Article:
In a bid to counter a boom in state-level laws, a House Democrat introduced a bill Thursday allowing people to sue in federal court if their right to buy land was restricted because of their citizenship.
As tensions with China have risen, many states have enacted or considered such laws, often aimed at China and prompted by worries about foreign ownership of farmland or national security. Asian American groups have said the laws harken back to the early 1900s and discriminatory laws that excluded them from owning land.
“I don’t think we ought to allow 50 states to have the opportunity to pass laws that can impact foreign affairs, which really is the province of the executive branch of the federal government,” the bill’s sponsor, Rep. Al Green (D-Texas), told HuffPost.
“We have more than 30 states that either have drafted or are considering laws in this area. There’s a proliferation of this taking place. I don’t think we should wait until we get 30, 50, whatever number of different laws to act.”
The bill would give federal law precedence over state laws that restrict who can buy real property “based on the citizenship of the purchaser.” It would also allow people harmed by such state laws to sue in federal court and have a right to court-ordered relief, like an injunction.
Rep. Judy Chu (D-Calif.), the chair of the Congressional Asian Pacific American Caucus, said the state laws are similar to the 1850s-era Alien Land Laws as well as a 1913 California law that prohibited land ownership by Chinese, Indian, Japanese and Korean immigrants to America.
“We cannot go back to that. Those laws were struck down as unconstitutional,” she said.
Chu said in her district there are many elderly Chinese who have green cards granting residency but who have not gone through the lengthy process to become citizens, because of the tests and lack of English proficiency.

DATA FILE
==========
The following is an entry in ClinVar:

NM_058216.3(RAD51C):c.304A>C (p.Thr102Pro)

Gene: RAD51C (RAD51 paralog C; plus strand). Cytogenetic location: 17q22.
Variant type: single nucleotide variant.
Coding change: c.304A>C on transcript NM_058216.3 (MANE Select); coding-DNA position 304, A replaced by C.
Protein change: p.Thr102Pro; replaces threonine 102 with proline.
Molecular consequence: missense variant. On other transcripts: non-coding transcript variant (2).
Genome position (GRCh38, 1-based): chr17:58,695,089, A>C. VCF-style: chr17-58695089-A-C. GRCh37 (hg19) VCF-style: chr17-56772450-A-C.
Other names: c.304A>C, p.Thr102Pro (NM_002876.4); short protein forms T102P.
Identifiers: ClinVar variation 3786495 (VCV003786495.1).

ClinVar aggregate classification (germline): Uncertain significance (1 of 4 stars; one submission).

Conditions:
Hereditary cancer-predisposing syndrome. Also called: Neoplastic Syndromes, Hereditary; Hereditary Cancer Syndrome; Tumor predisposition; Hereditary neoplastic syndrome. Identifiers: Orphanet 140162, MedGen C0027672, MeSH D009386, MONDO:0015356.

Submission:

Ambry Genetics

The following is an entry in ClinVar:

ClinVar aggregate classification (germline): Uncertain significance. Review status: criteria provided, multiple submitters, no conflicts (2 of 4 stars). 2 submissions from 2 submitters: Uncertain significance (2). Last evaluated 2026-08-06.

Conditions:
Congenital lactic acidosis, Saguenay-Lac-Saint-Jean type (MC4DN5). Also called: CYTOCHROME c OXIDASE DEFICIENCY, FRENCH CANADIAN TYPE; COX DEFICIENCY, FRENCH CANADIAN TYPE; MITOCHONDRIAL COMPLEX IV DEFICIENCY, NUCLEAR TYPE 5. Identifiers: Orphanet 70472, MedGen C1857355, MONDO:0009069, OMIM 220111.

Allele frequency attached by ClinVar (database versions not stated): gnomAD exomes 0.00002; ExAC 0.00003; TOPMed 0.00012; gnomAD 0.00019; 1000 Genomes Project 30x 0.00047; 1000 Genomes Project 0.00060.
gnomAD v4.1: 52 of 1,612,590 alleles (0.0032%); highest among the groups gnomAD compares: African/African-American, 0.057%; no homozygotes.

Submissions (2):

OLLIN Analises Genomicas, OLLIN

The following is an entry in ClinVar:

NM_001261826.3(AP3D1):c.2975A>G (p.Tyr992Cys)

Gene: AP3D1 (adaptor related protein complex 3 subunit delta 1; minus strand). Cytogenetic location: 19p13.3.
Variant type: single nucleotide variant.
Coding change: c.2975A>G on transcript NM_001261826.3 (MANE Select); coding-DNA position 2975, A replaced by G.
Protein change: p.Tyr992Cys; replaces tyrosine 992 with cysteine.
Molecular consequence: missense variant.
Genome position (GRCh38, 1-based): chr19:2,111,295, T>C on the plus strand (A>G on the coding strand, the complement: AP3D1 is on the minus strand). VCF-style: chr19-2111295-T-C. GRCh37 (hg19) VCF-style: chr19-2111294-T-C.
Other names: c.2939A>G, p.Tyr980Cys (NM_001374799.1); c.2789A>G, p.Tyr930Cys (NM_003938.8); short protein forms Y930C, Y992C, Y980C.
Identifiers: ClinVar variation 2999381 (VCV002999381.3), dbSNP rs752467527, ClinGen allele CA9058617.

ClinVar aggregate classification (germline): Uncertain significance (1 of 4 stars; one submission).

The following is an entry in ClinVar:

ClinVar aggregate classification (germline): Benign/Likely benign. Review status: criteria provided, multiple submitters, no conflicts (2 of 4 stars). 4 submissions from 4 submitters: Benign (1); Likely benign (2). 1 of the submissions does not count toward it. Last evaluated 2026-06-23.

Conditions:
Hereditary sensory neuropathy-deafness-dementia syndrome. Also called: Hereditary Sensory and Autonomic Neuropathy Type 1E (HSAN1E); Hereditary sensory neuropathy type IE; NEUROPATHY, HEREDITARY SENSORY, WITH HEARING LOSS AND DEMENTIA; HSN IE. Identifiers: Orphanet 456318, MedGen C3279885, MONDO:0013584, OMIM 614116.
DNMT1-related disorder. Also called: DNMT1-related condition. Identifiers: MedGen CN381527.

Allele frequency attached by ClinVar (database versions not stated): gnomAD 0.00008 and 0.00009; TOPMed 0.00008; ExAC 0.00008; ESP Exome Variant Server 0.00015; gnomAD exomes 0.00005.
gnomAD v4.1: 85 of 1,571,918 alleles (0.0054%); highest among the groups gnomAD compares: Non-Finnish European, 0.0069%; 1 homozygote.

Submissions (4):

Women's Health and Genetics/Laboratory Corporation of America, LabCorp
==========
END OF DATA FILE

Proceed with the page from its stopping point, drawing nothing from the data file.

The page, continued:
“The steps to do that are not easy. Why should they be denied the ability to have a condo where they can live out the rest of their lives?” she said.
Proponents of the laws say they are needed to keep vital farmland in American hands and to counter efforts at espionage by China and other adversaries near sensitive U.S. military sites. Yet the amount of U.S. farmland owned by foreigners is small, according to Agriculture Department data, and there is already a process led by the Treasury Department to examine proposed foreign purchases of sensitive U.S. businesses.
Green said the bill would not interfere with location-based efforts to restrict ownership, such as zones around military installations, as long as they were not also based on nationality. He also said it would fight against the singling out of Asian Americans.
“The Asian community had good reason and I have good reason to be concerned about that,” he said.
“Because we can’t assume that things that happen to others won’t happen to us.”